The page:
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Globalisation, concentration and footloose firms: in search of the main cause of the declining labour share

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  • Damiaan Persyn
  • John Hutchinson

Abstract

Over the last two decades the share of national income which accrues to labour has followed a marked downward trend across a host of industrialised countries. This paper attempts to assess the importance of several potential causes of this phenomenon. We investigate compositional effects, the effect of declining trade costs, changes in the market structure (concentration) and the effect of low-wage competition between countries. Overall, the findings suggest that lower trade costs and factors related to economic integration such as industry concentration, the market power of firms and increased international low-wage competition indeed affect the labour share. However, their effect has been quite limited when compared to changes in the sectoral composition, the effects of technological change, cyclical factors and changes in the prices of intermediary goods.

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Bibliographic Info

Paper provided by LICOS - Centre for Institutions and Economic Performance, KU Leuven in its series LICOS Discussion Papers with number 22909.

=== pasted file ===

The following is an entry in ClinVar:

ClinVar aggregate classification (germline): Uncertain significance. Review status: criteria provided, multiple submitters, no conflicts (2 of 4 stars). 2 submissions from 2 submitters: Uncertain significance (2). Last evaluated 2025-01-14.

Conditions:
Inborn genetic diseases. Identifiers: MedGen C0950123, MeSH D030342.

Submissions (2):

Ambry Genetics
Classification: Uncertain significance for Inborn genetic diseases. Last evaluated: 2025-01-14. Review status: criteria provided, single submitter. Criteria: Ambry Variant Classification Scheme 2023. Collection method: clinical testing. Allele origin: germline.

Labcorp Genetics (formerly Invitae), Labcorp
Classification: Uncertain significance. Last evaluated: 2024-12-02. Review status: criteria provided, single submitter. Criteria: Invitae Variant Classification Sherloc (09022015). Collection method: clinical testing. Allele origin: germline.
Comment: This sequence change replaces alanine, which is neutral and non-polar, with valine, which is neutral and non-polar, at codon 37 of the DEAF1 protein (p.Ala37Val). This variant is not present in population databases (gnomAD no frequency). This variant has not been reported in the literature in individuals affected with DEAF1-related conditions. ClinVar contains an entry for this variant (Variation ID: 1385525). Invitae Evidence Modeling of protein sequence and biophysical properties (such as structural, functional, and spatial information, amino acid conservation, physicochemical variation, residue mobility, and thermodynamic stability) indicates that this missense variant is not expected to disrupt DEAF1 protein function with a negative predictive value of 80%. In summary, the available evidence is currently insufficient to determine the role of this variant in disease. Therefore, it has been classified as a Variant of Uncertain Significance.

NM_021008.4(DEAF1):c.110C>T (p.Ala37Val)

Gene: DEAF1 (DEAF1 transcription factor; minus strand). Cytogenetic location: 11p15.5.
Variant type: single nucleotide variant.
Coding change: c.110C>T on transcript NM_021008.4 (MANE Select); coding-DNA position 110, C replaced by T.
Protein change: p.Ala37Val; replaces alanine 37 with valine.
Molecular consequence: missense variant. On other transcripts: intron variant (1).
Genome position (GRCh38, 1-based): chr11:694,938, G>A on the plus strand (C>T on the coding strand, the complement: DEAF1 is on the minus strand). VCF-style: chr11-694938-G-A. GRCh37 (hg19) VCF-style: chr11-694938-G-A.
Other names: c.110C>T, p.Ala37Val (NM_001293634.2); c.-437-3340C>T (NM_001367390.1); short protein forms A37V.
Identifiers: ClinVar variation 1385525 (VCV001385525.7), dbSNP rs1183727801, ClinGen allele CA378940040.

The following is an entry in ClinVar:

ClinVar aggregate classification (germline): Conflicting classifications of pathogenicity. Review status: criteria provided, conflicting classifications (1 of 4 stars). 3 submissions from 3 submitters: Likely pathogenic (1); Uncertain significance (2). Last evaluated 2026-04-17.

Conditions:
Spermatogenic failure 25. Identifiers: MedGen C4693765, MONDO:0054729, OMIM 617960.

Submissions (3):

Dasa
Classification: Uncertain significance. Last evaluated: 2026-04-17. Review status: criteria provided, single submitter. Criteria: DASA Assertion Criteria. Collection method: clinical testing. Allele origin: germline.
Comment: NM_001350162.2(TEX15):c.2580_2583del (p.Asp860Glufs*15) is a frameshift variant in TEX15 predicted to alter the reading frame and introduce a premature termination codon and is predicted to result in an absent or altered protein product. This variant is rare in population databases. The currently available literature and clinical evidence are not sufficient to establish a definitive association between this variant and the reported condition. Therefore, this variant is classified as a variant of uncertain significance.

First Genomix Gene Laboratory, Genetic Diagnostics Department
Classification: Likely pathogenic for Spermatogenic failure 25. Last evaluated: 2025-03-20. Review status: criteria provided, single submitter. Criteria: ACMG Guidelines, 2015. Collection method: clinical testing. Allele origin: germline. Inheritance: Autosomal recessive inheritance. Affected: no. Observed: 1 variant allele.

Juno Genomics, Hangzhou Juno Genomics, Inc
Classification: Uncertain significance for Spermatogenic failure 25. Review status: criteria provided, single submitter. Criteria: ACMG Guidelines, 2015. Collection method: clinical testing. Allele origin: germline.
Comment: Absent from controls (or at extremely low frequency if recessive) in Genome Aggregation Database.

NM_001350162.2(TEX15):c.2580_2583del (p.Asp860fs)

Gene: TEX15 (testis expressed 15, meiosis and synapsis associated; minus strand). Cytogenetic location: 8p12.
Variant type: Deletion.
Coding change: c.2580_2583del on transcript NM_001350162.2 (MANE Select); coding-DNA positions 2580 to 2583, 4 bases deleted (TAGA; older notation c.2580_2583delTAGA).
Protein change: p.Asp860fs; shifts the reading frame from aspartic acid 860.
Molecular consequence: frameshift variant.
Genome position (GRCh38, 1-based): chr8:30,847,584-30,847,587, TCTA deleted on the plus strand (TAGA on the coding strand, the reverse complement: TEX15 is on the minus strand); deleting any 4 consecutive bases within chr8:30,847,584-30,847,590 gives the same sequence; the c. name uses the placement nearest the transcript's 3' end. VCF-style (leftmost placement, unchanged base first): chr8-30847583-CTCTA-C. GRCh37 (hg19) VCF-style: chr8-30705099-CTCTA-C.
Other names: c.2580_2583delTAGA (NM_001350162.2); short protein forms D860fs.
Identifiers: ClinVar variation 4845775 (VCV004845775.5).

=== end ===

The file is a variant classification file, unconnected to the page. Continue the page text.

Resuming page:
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Date of creation: 2009
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Handle: RePEc:lic:licosd:22909

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Keywords: factor shares; globalisation;

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Cited by:
  1. Jan Hogrefe & Marcus Kappler, 2013. "The labour share of income: heterogeneous causes for parallel movements?," Journal of Economic Inequality, Springer, vol. 11(3), pages 303-319, September.
  2. Dario Simon Judzik & Hector Sala Lorda, 2014. "The determinants of capital intensity in Japan and the U.S," Working Papers wpdea1404, Department of Applied Economics at Universitat Autonoma of Barcelona.
  3. John Hutchinson & Damiaan Persyn, 2012. "Globalisation, concentration and footloose firms: in search of the main cause of the declining labour share," Review of World Economics (Weltwirtschaftliches Archiv), Springer, vol. 148(1), pages 17-43, April.
  4. Michael Siegenthaler & Tobias Stucki, 2014. "Dividing the Pie: the Determinants of Labor’s Share of Income on the Firm Level," KOF Working papers 14-352, KOF Swiss Economic Institute, ETH Zurich.

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